When my son was born I thought I had a healthy baby boy. And I thought that for two years. We started noticing he wasn’t learning to talk like our friends’ kids were. His Sunday school teacher said something to us about it and we got him into speech therapy. We had a lot of family members telling us he was fine, that some kids learn when they’re three or four and not to worry. His speech therapist asked us if we wanted him referred for an autism assessment. She wasn’t suggesting he had it, she just said we could check if we wanted to. I thought it was a good idea so I could finally stop worrying about him.
He had his assessment when he was three and a half. There were two psychologists and a pediatrician. We thought he was doing okay. He was obviously behind where they thought he should be. I thought that was because I was a young mom and I didn’t know what I was doing. They didn’t give us the results that day.
We weren’t supposed to have him with us when we went back. We took him to our friend’s house and we went to our meeting. I was expecting to hear them say he didn’t have autism. We sat at this big table in a boardroom with all these strangers and they told us our son fit the criteria for Autism Spectrum Disorder. I think I went numb. My husband started crying. They kept talking. They said he was too young to tell us how severe it was. He might never learn more than a few words. He might never learn to use the bathroom independently. He may never move out. We were given a pile of papers to take home. They said he had government money, but it was up to us to figure out how to spend it. We left. We got in the car and I started crying. I remember the world literally looked darker than it used to. Josiah wanted to get coffee before we went back to the babysitter. I didn’t want to but I went. I sat in McDonald’s and stared at my coffee cup with tears rolling down my face. Some people were looking at me and I didn’t care. I don’t think I spoke.
I barely remember picking him up from my friend’s. I didn’t want to see her when I had news like that. We went home and I just cried. We called our family members. I made a few calls myself, and I let Josiah make some of the calls I should have made because I just couldn’t. Some people cried when we told them. Some people didn’t understand why we were crying. Someone said, “You’re acting like he died. It’s just autism.” Except it felt like death. It felt like we’d lost our son. We’d thought we had a healthy little boy who was going to have a childhood and do kid stuff and grow up and move out and have his own life. All of that was gone and replaced by the cruel reality that the rest of our lives could be spent dealing with the worst parts of autism. I was told I would have to fight for him his whole life.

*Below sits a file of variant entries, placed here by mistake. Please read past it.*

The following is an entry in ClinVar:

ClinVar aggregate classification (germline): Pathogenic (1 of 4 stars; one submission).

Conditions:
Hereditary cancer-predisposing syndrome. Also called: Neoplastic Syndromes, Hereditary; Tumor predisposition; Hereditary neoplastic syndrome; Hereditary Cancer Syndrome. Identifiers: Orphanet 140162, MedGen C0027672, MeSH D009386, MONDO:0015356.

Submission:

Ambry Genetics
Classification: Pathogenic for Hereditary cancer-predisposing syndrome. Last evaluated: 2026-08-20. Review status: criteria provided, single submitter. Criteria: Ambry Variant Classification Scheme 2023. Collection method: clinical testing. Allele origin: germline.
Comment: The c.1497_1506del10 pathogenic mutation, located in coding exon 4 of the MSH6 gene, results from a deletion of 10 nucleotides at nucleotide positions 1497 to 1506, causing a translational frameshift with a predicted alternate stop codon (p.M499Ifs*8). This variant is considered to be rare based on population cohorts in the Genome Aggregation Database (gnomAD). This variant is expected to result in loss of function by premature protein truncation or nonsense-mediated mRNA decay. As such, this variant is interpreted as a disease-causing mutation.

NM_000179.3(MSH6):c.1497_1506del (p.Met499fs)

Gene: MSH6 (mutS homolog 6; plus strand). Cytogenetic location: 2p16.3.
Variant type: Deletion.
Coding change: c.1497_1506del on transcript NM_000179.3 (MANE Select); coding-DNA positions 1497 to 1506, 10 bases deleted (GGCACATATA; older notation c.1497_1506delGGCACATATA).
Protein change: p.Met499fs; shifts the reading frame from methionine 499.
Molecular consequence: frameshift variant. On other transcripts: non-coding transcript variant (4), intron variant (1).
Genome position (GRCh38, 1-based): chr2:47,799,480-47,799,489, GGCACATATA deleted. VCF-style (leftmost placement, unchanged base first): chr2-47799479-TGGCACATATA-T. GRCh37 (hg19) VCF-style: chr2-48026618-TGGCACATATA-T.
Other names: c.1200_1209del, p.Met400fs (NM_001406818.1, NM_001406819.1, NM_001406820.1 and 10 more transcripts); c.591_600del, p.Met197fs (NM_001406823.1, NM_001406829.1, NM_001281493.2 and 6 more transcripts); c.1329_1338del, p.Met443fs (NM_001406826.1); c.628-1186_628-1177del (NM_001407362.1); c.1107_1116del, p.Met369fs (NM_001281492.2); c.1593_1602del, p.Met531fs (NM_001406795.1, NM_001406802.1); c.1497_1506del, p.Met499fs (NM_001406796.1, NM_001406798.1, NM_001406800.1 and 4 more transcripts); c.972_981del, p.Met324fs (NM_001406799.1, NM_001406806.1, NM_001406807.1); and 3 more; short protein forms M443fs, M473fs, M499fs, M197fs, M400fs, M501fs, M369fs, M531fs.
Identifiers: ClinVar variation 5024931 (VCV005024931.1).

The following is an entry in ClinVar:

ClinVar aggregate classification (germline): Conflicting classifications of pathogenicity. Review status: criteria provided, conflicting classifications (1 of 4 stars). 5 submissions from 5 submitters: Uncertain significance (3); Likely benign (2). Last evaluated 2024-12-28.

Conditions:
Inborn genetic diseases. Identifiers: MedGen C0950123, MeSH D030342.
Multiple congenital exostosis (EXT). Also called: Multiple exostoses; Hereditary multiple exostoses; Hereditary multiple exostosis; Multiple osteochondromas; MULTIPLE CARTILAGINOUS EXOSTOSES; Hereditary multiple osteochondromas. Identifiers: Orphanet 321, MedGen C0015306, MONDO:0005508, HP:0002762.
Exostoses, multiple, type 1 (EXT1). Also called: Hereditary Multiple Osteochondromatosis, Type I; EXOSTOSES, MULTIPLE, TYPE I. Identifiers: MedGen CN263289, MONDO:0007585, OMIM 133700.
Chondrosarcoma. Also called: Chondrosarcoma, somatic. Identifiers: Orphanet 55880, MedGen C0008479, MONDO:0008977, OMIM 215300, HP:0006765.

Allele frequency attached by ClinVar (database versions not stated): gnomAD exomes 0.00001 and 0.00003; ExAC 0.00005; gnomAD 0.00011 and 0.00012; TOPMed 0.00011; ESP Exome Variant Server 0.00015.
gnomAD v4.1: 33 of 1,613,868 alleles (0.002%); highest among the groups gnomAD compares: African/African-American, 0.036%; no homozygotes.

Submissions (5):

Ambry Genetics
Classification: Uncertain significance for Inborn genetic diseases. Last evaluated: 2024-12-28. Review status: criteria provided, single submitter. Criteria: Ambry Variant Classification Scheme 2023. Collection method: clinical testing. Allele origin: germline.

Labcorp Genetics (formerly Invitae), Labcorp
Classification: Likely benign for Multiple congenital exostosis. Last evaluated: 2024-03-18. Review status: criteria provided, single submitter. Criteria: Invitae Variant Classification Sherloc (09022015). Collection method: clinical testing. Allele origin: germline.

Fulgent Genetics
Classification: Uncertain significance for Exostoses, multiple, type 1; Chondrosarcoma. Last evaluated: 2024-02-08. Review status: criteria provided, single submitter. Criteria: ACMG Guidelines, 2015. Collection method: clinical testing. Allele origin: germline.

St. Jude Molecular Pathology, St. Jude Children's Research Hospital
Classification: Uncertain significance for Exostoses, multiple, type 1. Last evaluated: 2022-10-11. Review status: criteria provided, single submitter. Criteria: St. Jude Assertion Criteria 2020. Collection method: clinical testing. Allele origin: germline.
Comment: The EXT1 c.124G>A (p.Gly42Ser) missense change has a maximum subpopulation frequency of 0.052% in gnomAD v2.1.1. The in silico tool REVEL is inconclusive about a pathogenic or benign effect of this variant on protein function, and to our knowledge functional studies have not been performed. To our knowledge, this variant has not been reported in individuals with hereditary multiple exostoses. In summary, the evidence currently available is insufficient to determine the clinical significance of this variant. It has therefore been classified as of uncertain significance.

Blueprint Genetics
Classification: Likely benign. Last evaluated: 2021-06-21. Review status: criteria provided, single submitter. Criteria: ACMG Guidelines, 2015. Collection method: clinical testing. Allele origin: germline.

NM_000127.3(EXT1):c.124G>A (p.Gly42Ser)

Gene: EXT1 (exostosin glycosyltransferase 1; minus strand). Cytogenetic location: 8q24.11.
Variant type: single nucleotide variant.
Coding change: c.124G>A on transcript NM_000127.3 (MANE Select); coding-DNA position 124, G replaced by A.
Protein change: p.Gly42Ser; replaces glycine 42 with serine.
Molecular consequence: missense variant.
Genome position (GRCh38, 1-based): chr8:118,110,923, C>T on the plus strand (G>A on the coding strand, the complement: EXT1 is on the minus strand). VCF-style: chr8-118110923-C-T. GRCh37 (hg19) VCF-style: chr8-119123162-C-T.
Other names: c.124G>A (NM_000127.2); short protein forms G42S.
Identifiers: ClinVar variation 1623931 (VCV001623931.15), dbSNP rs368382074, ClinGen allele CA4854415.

I couldn’t deal with it. I gave myself a week to cry, and sleep, and feel the loss of my son. Then I picked myself up and read through the papers and we figured out his funding and found therapists for him and started dealing.
I went with him to his speech therapy once a week, and dropped him off at his behavioral therapy five days a week. I stayed with him sometimes. They were wonderful and encouraging and they promised me it would get better. But it still hurt so much. For a long time when I looked at my son all I saw was autism. When he flapped his hands or shrieked or stared at the lights instead of people. We stopped taking him to public play areas, like at McDonald’s. It hurt too much to see him around other children. His behavior was so starkly different.
His therapists were right, of course. It’s gotten so much better. He’s communicating really well and he’s been taking care of himself independently and he’s even learning how to have friends. It’s far more than we were told to hope for at that first meeting. It’s still hard though. He has a full time EA at school and we have to have special meetings to talk about his progress. It’s still hard seeing him with other children his age and noticing how different they are. We never let him play outside unsupervised, and we really only trust my dad to babysit him. He’s just so unpredictable and it’s so hard trying to explain to people what to watch for. For example, a few weeks ago he had a welt on his head because he thought he could fly like Superman and just jumped off the playground before his EA could react. She’d been working with him every day for a couple months. As his mom, at this point, I know him so well I usually know what he’s going to do before he does it. That’s not something I could teach someone else.
I wrote this blog because this topic comes up a lot with people. I always thought I would write it down one day… It doesn’t feel finished. There are a million more things I could say. I guess this is all I needed to say today.